Printer Friendly

Covenant not to compete must be amortized over 15 years.

In Frontier Chevrolet Co., 116 TC No. 23 (2001), the Tax Court held that a company had to amortize a covenant not to compete that was entered into in conjunction with a redemption of its stock over 15 years. The court, agreeing with the IRS, considered a redemption to be an acquisition of an interest in a trade or business under Sec. 197 and therefore the noncompete agreement was a Sec. 197 intangible.

Frontier Chevrolet was in the business of selling and servicing new and used vehicles. Roundtree Automotive Group was a corporation in the business of purchasing and operating car dealerships, along with providing consulting services to the dealerships. In 1987, Roundtree purchased all of Frontier's stock. Stinson was involved in the operations of Roundtree from 1987-1994 and was president in 1994. Menholt, a long-time Roundtree employee, was executive manager in Frontier's dealership. Menholt was allowed to purchase 25% of Frontier's stock between 1987 and 1994. In 1994, Menholt owned 25% of Frontier's stock and Roundtree owned the rest. Stinson participated in the management of Frontier's car dealership and Roundtree received monthly payments of $22,000 for management services.

Seven years after the original acquisition, Frontier entered into a stock sale agreement with Roundtree. Effective Aug. 1, 1994, Roundtree's stock was redeemed for $3.5 million; after the redemption; Menholt was Frontier's sole shareholder. Frontier also entered into a noncompetition agreement with Stinson and Roundtree, effective Aug. 1, 1994. The covenant provided that Stinson and Roundtree would not compete with Frontier in the car dealership business in Yellowstone County for five years. As consideration, Frontier agreed to pay Stinson and Roundtree $22,000 per month for 60 months. Frontier amortized the monthly payments over 15 years, but subsequently filed a claim for refund, on the basis that the noncompetition payments should be amortized over the life of the agreement (60 months).

Frontier's argument was that it did not acquire an interest in a wade or business; therefore, Sec. 197 did not apply. The taxpayer stated it was in the same business before and after the redemption and did not acquire any new assets. The IRS's position was that Frontier's redemption of its stock was an acquisition of an interest in a wade or business within the meaning of Sec. 197.

Sec. 197 provides that an amortization deduction is allowed for any amortizable Sec. 197 intangible. A Sec. 197 amortizable intangible is any Sec. 197 intangible acquired by a taxpayer after Aug. 10, 1993 and held in connection with the conduct of a trade or business. Regs. Sec. 1.197-2(b)(9) states:

Section 197 intangibles include any covenant not to compete, or agreement having substantially the same effect, entered into in connection with the direct or indirect acquisition of an interest in a trade or business or a substantial portion thereof. For purposes of this paragraph (b)(9), an acquisition may be made in the form of an asset acquisition (including a qualified stock purchase that is treated as a purchase of assets under section 338), a stock acquisition or redemption, and the acquisition or redemption of a partnership interest.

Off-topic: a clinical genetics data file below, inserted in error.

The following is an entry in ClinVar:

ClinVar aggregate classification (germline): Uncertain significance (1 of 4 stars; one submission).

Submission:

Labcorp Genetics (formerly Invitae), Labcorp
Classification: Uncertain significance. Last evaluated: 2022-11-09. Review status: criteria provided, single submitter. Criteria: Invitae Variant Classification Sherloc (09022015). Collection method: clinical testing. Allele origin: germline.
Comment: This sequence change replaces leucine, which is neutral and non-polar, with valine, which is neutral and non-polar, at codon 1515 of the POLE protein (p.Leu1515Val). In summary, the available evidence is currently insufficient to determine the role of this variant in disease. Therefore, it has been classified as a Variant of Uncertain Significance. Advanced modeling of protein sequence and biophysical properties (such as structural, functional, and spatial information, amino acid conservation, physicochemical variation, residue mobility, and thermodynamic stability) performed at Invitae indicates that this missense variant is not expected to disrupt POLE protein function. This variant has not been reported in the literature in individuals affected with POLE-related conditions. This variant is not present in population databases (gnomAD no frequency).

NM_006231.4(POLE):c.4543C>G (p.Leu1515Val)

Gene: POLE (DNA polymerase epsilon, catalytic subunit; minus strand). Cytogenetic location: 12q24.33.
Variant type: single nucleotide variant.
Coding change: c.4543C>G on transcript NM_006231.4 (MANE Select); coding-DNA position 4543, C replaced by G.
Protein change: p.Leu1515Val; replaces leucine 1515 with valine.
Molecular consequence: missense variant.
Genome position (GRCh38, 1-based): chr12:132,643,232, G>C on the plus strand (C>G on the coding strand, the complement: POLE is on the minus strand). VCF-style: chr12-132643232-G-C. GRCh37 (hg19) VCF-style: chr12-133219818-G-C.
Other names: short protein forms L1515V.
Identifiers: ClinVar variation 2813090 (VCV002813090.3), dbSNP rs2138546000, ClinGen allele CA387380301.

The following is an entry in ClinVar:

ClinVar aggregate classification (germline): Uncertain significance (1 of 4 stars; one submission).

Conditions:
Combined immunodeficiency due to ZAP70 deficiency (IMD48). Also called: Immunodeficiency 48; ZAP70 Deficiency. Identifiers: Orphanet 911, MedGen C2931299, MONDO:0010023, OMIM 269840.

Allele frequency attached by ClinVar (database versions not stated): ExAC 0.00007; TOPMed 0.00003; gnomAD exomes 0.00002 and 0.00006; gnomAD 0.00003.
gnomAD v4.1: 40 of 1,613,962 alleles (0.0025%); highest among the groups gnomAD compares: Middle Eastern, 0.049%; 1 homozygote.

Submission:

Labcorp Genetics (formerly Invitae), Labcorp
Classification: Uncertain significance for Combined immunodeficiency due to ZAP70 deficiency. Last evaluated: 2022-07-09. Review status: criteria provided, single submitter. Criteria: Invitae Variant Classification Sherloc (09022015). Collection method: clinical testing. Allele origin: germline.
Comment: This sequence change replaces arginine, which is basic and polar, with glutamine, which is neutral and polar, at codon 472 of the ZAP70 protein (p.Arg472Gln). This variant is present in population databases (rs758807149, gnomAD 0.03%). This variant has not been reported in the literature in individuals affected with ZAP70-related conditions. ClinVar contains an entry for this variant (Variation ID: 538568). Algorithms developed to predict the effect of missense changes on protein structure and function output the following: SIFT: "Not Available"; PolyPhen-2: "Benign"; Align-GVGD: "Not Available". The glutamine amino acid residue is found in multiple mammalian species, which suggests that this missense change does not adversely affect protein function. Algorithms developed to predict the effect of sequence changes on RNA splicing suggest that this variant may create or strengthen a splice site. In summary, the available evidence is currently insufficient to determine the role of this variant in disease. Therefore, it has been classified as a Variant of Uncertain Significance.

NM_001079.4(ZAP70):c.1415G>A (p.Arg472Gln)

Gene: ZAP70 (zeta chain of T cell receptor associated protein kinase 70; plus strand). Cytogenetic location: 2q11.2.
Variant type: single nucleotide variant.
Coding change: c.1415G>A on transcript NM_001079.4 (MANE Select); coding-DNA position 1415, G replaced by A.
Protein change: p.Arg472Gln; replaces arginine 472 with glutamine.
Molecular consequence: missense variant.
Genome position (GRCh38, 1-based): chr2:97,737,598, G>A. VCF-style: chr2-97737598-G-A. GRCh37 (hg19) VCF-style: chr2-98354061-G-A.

The Conference Report indicates an interest in a trade or business does not include merely the direct purchase of the assets, but also includes the indirect acquisition of the stock of a corporation engaged in a trade or business. As a result of the stock sale agreement, Frontier acquired an indirect interest in a trade or business. The fact that the interest acquired was not a new interest, but a continuation of Frontier's existing business, was irrelevant for Sec. 197 purposes.

An interesting point not addressed was the definition of "substantial portion thereof." Frontier redeemed 75% of Roundtree's stock and was found to have acquired an indirect interest in the stock of a corporation engaged in a trade or business. The wording of the House Committee Reports and the regulations leads one to believe that there is a cut-off point to what is considered a substantial portion of a trade or business and thus falls under Sec. 197. As a result, a de minimis stock redemption, coupled with a covenant not to compete, should not fall under Sec. 197, and the payments of the covenant would therefore be amortized over the life of the agreement.

LISA LOYCHICK, CPA, MT, COHEN & COMPANY, LTD, YOUNGSTOWN, OH
COPYRIGHT 2001 American Institute of CPA's
No portion of this article can be reproduced without the express written permission from the copyright holder.
Copyright 2001, Gale Group. All rights reserved. Gale Group is a Thomson Corporation Company.

Article Details
Printer friendly Cite/link Email Feedback
Author:Bakale, Anthony
Publication:The Tax Adviser
Geographic Code:1USA
Date:Aug 1, 2001
Words:725
Previous Article:Tax Court decision increases usefulness of GRATs.
Next Article:Proper characterization of deductible legal fees.
Topics:


Related Articles
How to value covenants not to compete; the appraiser must put a dollar figure on a series of qualitative assessments.
Covenants not to compete.
Purchases of stock and a covenant not to compete: a trap for the unwary.
Tax Court allows postpurchase allocation to covenant not to compete.
Deducting noncompetition payments in connection with redemptions.
Deduction for covenant not to compete allowed after accounting firm break-up.
Noncompetition payments are taxable to donor of CRUT.
Covenants not to compete.
15-year amortization for covenant payment in connection with redemption.
15-year amortization for covenant not to compete in redemption acquisition.

Terms of use | Privacy policy | Copyright © 2021 Farlex, Inc. | Feedback | For webmasters |